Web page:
Between 1997 and 2006, CHD deaths fell by 32% from 14,012 to 9,532, while stroke deaths fell by 45%, from 9,959 to 5,479. But progress among younger age groups and in the most deprived parts of Scotland has been less rapid, prompting the need for renewed action.
Defra: Proposed changes to the system of environmental permit exemptions will increase waste recovery & recycling, whilst maintaining high levels of environmental protection and saving businesses money, Environment Minister Joan Ruddock claimed last week when launching a consultation (closes on 23 October 2008) as part of a review of which waste handling businesses can operate under exemptions and which require a permit.
The review will be of interest to any business recycling, re-using or disposing of any kind of waste. Most businesses currently operating under an exemption will continue to do so, but under the new proposals businesses may need to renew & re-register their exemptions more frequently.
Some businesses that have previously operated under a waste exemption may now need to apply for a permit, while those with an Environmental Permit may be able to register an exemption. It is proposed that the cost to the Environment Agency of regulating the system will be met through a charge for the registration of all exempt waste operations.
OFT: The Office of Fair Trading has launched a public consultation (closes on 24 October 2008) on the scope of its project looking at irresponsible lending in UK consumer credit markets. The consultation follows major changes to the Consumer Credit Act, which include the identification of irresponsible lending as a matter to which the OFT must have regard when it considers businesses' fitness to hold a consumer credit licence.
One of the key outcomes of the project is expected to be clear guidance on lending behaviours and practices which the OFT considers to be irresponsible. The study will consider all forms of consumer credit lending which the OFT licences and all participants in the market, including lenders, brokers and other intermediaries.
MoJ: A new Government consultation (closes on 20 October 2008) paper - 'Murder and Manslaughter: Proposals for Reform of the Law' - proposes the abolition of the existing partial defence of provocation and its replacement with two new partial defences:
* Killing in response to a fear of serious violence and
* In exceptional circumstances only, killing in response to words & conduct which caused the defendant to have a justifiable sense of being seriously wronged
See ‘In the News’ for more information.
Guidance Notes and Best Practice Guides
Ofwat: The Water Services Regulation Authority (Ofwat) has published a comprehensive policy statement on climate change and the water sector in England and Wales. ‘Preparing for the future: Ofwat's climate change policy’ gathers together in one document all of Ofwat's policies in relation to climate change.
The policy statement is intended to help water & waste water companies to look comprehensively at impacts of climate change and make the right changes to their operations at an appropriate pace to benefit both consumers and environment.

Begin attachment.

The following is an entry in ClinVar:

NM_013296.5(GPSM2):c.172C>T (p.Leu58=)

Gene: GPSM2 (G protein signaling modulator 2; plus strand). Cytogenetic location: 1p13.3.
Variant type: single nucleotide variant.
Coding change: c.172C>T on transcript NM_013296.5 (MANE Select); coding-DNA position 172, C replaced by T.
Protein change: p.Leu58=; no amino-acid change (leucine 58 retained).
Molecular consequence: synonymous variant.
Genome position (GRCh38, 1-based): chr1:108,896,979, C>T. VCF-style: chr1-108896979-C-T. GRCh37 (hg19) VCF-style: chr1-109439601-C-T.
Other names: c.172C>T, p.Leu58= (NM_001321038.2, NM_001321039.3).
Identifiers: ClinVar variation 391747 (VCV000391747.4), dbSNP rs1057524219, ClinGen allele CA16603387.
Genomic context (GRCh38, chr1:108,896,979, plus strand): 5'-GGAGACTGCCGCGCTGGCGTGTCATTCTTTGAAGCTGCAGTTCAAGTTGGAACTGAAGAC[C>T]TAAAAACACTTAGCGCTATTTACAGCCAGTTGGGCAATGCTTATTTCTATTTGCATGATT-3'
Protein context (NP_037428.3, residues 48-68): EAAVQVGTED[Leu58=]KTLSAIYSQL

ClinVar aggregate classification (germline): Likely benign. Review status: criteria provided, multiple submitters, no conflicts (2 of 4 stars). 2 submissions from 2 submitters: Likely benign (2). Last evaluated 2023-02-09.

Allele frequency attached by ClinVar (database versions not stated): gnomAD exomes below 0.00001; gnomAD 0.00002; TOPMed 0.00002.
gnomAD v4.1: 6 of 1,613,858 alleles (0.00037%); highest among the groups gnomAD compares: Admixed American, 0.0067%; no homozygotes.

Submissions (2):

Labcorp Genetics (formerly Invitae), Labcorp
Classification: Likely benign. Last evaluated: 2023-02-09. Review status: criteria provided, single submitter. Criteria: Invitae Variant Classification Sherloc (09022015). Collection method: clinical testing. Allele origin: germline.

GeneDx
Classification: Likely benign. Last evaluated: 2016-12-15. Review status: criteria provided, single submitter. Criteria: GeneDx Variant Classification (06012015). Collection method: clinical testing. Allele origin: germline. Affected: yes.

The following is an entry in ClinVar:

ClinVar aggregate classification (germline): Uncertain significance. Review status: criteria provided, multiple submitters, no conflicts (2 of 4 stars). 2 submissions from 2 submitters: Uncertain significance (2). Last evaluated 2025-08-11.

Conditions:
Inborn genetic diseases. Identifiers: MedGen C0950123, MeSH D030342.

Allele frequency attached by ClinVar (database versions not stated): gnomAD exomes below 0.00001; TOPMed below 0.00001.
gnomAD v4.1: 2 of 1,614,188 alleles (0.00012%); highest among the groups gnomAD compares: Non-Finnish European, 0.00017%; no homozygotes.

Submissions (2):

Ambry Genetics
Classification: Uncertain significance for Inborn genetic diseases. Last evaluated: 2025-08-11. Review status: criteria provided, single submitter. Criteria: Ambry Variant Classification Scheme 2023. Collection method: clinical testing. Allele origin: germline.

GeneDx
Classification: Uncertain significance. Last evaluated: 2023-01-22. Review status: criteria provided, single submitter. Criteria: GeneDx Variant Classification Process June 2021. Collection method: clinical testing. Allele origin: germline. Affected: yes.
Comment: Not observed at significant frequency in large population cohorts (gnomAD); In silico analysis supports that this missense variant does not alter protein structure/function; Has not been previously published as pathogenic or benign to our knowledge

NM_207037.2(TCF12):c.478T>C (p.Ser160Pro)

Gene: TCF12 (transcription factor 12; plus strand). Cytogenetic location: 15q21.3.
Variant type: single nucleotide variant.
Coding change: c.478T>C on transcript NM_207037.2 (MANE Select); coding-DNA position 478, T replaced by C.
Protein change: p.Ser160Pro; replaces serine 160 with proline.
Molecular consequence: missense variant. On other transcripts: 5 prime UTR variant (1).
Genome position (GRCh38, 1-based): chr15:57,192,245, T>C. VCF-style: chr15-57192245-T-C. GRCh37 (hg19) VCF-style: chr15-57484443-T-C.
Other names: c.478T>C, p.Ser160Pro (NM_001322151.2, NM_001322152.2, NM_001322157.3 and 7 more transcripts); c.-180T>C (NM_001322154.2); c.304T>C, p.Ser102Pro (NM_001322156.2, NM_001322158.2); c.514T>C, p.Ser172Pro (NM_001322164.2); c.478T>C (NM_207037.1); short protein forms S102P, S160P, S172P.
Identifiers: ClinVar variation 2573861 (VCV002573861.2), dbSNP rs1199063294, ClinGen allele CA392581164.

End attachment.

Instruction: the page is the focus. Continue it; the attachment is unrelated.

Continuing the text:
HMRC: New guidance on registering under the Money Laundering Regulations 2007 has been published by HM Revenue & Customs. Guidance for Trust or Company Service Providers (TCSPs) and Accountancy Service Providers (ASPs) has been updated and is available on HMRC's website to reflect feedback from businesses in their discussions with HM Treasury.
TCSPs and ASPs, who have not yet applied, will have to submit their applications to register with HMRC by the new date of 30 September 2008. In addition, TCSPs will need to send in their fit & proper application forms by the same date. HMRC will be writing to TCSPs and ASPs who have already applied to register and who may be affected by the updated guidance. Businesses that confirm they no longer need to register will have their fees refunded.
UK-IPO: A new booklet has been launched by the UK Intellectual Property Office that is designed to help small businesses exploit their intellectual property. The booklet - How Licensing Intellectual Property Can Help Your Business - provides a wide range of information on IP licensing, which includes advice on how to approach & conduct a productive IP licensing deal.
DH: A NHS online maternity guide, offering a wealth of information on pregnancy and birth, at just the click of a mouse, has been launched. The new Pregnancy Care Planner gives the latest & most comprehensive advice on all aspects of pregnancy, from getting pregnant, early pregnancy, the scans, to the birth and the most up to date comparative guides to what is on offer at local maternity units.
Acas: Acas has released new figures showing that employment tribunals and potential employment tribunal claims passed to Acas for conciliation rose 24.9% on last year. Despite the statistics, Acas - in its 2007/8 annual report - also revealed that it exceeded its performance targets for the year, demonstrating key contributions made to improving organisations and working life through better employment relations.
Looking ahead to 2009, Acas will be preparing for the implementation of the new dispute resolution system, following the Gibbons review and announcement in February that Acas will receive up to £37m extra funding over the next three years.